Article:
Partygoers at San Francisco’s Edwardian Ball have worn it all: Birdcage headdresses with real birds, and fishbowl hats with live fish swimming in water already have been done. “I’ll never forget watching an elegantly costumed Edwardian-era woman in a full-length velvet evening gown, waltzing across the floor with a praying mantis,” recalls Justin Katz of Paradox Media, one of event’s founding fathers. “Where else are you going to see that?” Read More
Celebrating the early 20th century, the 12th annual Edwardian Ball, presented by Paradox Media and Vau de Vire, comes to the Regency Ballroom Friday and Saturday. This year, the irreverent blend of theater, circus, music, dancing, parlor games and obscure artifacts is inspired by Edward Gorey’s book “The Iron Tonic.” Coming in costume is a must, and anything goes, from live-bird hairdos to carnival couture to formal period dress. Visit edwardianball.com for details.
Click the picture for a photo gallery.SHOPSACT Costume Rentals Read More
In 1900, the children’s book “The Wonderful Wizard of Oz” by L. Frank Baum could be purchased for $1.50. Today, a first edition of the book sells for $40,000 and up, a reflection of the cultural significance of Baum’s creation.For more than 100 years, the Oz characters have spawned spinoffs, from the iconic 1939 film starring Judy Garland to the novel and musical “Wicked.” They also are in comics, which date back as early as the original “Oz” books. Some of those images are on view at the Cartoon Art Museum in a show called “The Wonderful Wizard of Oz.” Read More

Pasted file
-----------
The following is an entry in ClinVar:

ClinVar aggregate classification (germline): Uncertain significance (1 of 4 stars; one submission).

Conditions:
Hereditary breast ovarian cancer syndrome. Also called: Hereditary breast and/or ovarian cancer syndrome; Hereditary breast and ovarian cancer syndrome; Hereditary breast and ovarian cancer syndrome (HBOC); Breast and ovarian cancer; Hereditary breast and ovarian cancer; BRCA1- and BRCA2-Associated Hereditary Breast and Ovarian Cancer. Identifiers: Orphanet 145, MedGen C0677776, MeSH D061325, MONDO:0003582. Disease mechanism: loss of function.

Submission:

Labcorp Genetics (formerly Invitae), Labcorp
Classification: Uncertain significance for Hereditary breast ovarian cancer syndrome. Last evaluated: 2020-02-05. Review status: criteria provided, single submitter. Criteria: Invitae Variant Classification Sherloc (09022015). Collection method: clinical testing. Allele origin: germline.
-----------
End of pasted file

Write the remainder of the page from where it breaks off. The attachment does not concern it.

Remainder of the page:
Although the waltzing flowers and snowflakes of ‘Nutcracker’ are long gone, the San Francisco Ballet season kicks off Jan. 27 with its premiere of John Cranko’s ‘Onegin.’ Ballet — a romantic, idyllic inspiration for many artists and designers — keeps a steady presence in women’s fashion. For more pictures of ballet-inspired fashion, click on the photo to the right.
Anthropologie 880 Market St., San Francisco (415) 434-2210, www.anthropologie.com Read More
Every workday at Bath Iron Works shipyard in Maine, 6,000 hard-hat workers clock out for lunch at the same time. The feat, established under union rules — and seemingly antiquated in 21st-century America — is the subject of Sharon Lockhart’s “Lunch Break,” a film installation on view at the San Francisco Museum of Modern Art through Jan. 16.
The film is hypnotic, crawling along so slowly that it is difficult for the viewer to tell whether the camera, or anything else, is moving. Read More
Art deco glamour has been an aesthetic zeitgeist since its inception in the 1920s; it’s a hot trend in 2012. Deco’s futuristic geometry, seen in Fritz Lang’s 1927 film “Metropolis,” remains relevant today, appealing to graphic and fashion designers alike, the latter often favoring lavish metallic leanings.
Click on the shorts at left to see more art deco pieces. Read More
San Francisco is a food town all around, even for nursing what ails you after ringing in the new year. Read More